DuSable Museum celebrates MLK Day with music, movies, crafts, speeches

SHARE DuSable Museum celebrates MLK Day with music, movies, crafts, speeches

Xaria Howard, 13 (from left), Adam Howard, 14, and Tayina Howard, 16. The three Rogers Park siblings volunteered with Americorps on MLK Day Monday at the DuSable Museum. | Provided photo

Given that Chicago’s DuSable Museum is named after a man born on the island that would become known as Haiti — a country President Donald Trump is said to have insulted during a meeting on immigration — the president is welcome to come in for a visit and get an education about people of African heritage, the museum’s chief said on Martin Luther King Jr. Day.

The DuSable Museum of African American history was teaching visitors Monday about King’s legacy, and “We welcome an opportunity to educate the president as well,” said Perri Irmer, president and CEO of the Hyde Park institution.

In fact, the museum had 1,700 visitors Monday, a record high for the King holiday. Part of the reason for the surge was “the controversial, racist comments that the president made,” Irmer said. “A lot of people really want to learn” about African-American history as a result.

“When the president disparages Haitians and Africans, he’s also disparaging black Americans, brown Americans and people of color,” she said, whose “true history . . . is one of greatness, resilience, creativity, endurance and pride.”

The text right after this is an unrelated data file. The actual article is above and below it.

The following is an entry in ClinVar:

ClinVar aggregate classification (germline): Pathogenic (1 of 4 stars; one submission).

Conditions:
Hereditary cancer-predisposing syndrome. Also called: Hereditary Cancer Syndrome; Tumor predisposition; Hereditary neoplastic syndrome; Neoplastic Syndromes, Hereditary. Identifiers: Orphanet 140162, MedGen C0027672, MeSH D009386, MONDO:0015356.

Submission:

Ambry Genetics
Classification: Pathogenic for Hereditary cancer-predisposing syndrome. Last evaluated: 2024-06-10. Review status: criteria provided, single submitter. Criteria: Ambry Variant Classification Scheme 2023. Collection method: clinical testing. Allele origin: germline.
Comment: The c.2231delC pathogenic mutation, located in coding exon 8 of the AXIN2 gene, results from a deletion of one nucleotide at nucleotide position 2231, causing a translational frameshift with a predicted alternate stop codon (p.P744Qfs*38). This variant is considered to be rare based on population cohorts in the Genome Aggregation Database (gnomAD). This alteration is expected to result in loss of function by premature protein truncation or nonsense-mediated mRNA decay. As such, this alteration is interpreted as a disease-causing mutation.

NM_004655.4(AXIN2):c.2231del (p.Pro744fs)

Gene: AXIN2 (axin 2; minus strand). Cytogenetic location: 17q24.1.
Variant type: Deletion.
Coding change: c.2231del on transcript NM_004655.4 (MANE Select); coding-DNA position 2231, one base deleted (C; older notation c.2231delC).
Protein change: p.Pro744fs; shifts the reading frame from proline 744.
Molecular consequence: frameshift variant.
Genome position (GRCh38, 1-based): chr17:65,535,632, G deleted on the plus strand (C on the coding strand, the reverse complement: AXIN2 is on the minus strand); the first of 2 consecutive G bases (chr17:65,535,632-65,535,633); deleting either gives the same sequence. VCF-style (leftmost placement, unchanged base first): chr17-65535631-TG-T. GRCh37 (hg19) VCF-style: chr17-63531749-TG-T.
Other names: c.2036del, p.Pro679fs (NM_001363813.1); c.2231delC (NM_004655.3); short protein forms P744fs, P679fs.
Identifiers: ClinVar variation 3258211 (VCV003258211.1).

U.S. Sen. Dick Durbin, D-Ill., has reported that Trump referred to some African nations as “shithole countries” during an Oval Office meeting last Thursday on a bipartisan immigration deal, and that he also questioned the admission of people from Haiti and El Salvador to the U.S.

C.J. Johnson, 4 (left), his sister Nichelle, 7, and mom Aleia did crafts at DuSable Museum Monday. | Provided photo

C.J. Johnson, 4 (left), his sister Nichelle, 7, and mom Aleia did crafts at DuSable Museum Monday. | Provided photo

At DuSable on Monday, San Francisco-area engineer Jarret Cooper, 50, said he reacted warily when he heard President Trump said on Sunday, “I am the least racist person you have ever interviewed.”

Cooper said his thought was: “That’s what every racist says.”

A new, free Digital DuSable mobile app, rolled out Monday, also helped increase museum attendance, Irmer said. The app interprets paintings and artifacts and features a scavenger hunt.

“It dismisses with the old-fashioned headsets,” Irmer said. “This is a mobile app function that does the same thing, only better.”

Visitor Nichelle Johnson, 7, a student at Hampton grade school, said she learned about King from her mom Aleia, a CPS security employee. “I know he had lots of marches, and he had a famous speech, ‘I Have a Dream,’ ” she said. “He wanted freedom for black people.”

“It’s his birthday,” said her brother C.J., 4.

Some commemorate the King holiday with public service. Rogers Park residents and siblings Tayina Howard, 16, Adam Howard, 14, and Xaria Howard, 13, were volunteering at the museum Monday. King “did so much for us,” Xaria said.

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